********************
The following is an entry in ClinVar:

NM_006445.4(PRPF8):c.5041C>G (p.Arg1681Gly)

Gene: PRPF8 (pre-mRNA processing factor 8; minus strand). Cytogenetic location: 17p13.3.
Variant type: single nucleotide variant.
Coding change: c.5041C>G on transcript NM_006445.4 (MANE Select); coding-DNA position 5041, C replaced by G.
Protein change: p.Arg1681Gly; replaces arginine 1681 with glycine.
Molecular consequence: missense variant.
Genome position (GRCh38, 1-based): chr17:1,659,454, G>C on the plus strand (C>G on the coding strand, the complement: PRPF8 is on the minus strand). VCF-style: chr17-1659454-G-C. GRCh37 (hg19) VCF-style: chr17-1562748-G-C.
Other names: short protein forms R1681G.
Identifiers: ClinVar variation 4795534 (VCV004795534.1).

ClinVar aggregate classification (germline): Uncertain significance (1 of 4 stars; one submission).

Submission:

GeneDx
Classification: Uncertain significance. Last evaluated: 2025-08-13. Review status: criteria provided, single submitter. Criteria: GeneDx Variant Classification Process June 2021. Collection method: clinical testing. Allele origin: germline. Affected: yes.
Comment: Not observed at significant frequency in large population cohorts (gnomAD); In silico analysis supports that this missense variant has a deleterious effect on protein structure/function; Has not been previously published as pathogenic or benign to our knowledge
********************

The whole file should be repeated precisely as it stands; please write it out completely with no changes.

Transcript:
The following is an entry in ClinVar:

NM_006445.4(PRPF8):c.5041C>G (p.Arg1681Gly)

Gene: PRPF8 (pre-mRNA processing factor 8; minus strand). Cytogenetic location: 17p13.3.
Variant type: single nucleotide variant.
Coding change: c.5041C>G on transcript NM_006445.4 (MANE Select); coding-DNA position 5041, C replaced by G.
Protein change: p.Arg1681Gly; replaces arginine 1681 with glycine.
Molecular consequence: missense variant.
Genome position (GRCh38, 1-based): chr17:1,659,454, G>C on the plus strand (C>G on the coding strand, the complement: PRPF8 is on the minus strand). VCF-style: chr17-1659454-G-C. GRCh37 (hg19) VCF-style: chr17-1562748-G-C.
Other names: short protein forms R1681G.
Identifiers: ClinVar variation 4795534 (VCV004795534.1).

ClinVar aggregate classification (germline): Uncertain significance (1 of 4 stars; one submission).

Submission:

GeneDx
Classification: Uncertain significance. Last evaluated: 2025-08-13. Review status: criteria provided, single submitter. Criteria: GeneDx Variant Classification Process June 2021. Collection method: clinical testing. Allele origin: germline. Affected: yes.
Comment: Not observed at significant frequency in large population cohorts (gnomAD); In silico analysis supports that this missense variant has a deleterious effect on protein structure/function; Has not been previously published as pathogenic or benign to our knowledge